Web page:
Nepal orphanage lives on
A Nepal orphanage for which donors, many of them from Chico, collectively raised nearly $200,000 continues on, and volunteers there say they hope its founder’s mixed feelings about how the project turned out doesn’t discourage future giving.
“It’s an amazing, amazing place. It’s running perfectly,” said Erin Peterson, an orphanage volunteer and former Chico resident. Fifty children aged 6 months to 14 years live at Namaste House and attend school, eat well and are cared for by a loving Nepalese staff, she said.
Chico resident Cynthia Kennedy conceived of the orphanage in 2000 after visiting Nepal with her young son and ultimately raised $192,000 for the cause.
Upon reading the April 7 Newslines article “Orphanage continues without it champion,” volunteers and the manager of the orphanage contacted the News & Review hoping to let readers know it is still serving children and in need of donations. They also had a different view from Kennedy’s of how Namaste House and its Chico founder ended ties.
Kennedy told the News & Review that, in a twist she found “heartbreaking,” the relationship between her and the current orphanage workers broke down after most of the donations had been transferred to their control. “They wanted us to keep raising money and not be involved,” she said.
Those currently aligned with the orphanage counter that it was Kennedy who tried to exact complete control over the project.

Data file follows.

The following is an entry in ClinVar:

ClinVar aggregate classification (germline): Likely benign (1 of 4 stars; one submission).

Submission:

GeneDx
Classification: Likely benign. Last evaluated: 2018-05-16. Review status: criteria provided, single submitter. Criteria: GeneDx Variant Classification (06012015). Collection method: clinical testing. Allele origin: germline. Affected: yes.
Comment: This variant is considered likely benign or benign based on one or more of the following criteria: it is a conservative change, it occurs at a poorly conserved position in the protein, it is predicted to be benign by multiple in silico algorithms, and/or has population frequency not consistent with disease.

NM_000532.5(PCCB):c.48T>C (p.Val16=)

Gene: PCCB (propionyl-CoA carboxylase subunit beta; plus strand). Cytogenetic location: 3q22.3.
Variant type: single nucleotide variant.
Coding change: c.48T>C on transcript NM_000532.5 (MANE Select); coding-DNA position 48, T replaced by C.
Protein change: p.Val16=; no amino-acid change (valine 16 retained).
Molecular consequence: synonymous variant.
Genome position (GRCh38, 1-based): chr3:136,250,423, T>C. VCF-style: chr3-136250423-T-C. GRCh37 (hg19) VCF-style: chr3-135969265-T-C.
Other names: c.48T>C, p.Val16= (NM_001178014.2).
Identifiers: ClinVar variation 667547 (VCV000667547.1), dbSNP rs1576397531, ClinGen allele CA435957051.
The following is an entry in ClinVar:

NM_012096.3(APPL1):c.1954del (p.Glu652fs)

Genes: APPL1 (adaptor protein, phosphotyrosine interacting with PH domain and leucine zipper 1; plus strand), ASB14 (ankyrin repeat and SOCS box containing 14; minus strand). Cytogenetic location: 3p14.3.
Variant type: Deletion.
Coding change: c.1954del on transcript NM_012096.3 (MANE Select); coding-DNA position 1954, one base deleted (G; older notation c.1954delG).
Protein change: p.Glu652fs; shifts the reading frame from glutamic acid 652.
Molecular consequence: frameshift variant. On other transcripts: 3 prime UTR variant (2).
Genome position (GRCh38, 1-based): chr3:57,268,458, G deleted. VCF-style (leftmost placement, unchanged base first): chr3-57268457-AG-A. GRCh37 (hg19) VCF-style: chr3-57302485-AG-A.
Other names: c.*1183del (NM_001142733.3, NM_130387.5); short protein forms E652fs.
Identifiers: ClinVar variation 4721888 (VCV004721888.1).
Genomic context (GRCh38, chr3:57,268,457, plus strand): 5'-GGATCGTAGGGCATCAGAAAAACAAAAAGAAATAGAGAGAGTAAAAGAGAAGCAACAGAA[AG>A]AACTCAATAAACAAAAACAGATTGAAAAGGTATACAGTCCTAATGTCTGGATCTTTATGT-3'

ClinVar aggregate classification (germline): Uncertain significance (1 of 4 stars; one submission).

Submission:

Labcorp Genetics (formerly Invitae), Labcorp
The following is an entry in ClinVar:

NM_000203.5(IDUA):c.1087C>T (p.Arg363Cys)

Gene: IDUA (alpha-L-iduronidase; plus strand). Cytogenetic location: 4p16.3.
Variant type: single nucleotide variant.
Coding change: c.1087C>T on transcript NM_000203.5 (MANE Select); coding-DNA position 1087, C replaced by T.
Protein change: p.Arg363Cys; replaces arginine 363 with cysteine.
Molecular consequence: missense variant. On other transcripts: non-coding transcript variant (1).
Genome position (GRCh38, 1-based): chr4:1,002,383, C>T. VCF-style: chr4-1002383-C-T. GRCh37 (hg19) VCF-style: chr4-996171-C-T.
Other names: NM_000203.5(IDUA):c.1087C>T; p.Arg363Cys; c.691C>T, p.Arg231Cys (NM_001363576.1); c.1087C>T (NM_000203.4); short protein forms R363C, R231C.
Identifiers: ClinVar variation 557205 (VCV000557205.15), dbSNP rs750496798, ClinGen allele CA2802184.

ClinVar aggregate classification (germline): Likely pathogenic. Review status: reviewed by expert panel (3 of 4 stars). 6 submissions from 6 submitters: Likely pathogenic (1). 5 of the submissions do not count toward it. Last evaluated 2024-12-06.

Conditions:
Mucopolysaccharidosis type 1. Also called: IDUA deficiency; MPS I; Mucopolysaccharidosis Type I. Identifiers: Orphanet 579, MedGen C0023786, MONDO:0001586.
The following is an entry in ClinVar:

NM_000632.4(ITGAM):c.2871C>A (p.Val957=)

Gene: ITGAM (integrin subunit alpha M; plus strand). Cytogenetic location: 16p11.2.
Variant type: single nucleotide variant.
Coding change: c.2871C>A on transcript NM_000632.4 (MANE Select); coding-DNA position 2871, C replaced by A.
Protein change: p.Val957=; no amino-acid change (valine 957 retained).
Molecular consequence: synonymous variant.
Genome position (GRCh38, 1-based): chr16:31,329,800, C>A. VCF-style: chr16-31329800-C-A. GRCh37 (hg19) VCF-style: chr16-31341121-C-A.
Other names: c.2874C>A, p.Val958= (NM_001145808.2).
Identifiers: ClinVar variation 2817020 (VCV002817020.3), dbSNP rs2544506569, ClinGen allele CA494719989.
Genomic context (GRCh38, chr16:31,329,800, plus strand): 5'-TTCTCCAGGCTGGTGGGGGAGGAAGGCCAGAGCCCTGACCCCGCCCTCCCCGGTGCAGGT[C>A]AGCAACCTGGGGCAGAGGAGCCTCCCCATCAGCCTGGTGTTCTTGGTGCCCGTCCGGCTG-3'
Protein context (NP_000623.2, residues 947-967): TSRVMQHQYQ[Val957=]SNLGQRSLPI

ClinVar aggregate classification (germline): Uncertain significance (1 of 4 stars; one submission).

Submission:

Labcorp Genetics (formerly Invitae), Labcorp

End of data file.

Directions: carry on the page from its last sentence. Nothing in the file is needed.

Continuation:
Visma Paudel, the orphanage’s executive director, said in an e-mail interview that he was initially excited to work with Kennedy, as he liked her orphanage plans and desire to help children. But over time Paudel found her to be difficult to work with. “She never accepted ideas from others,” he said.
Karen Daudet, a member of the since-disbanded American board for the orphanage, said she continues to support Kennedy and her perspective of events. It was the board that ultimately made the decision to dissolve the fund-raising organization. “We tried to exit gracefully from the situation,” she said.
“She was motivated out of something deep in her heart to do this,” Daudet said. “Cindy is a very strong person. She had a very clear idea of what she wanted.”
After visiting the orphanage, John Riley, a schoolteacher on the Isle of Man, in the British Isles, decided to start a nonprofit to support Namaste House, which costs $4,000 a month to run.
“The excellent work continues without the financial help of Namaste House America, but it is not going to be easy,” Riley wrote in an e-mail.
The orphanage Web site, which includes donation information, is www.orphanagenepal.org.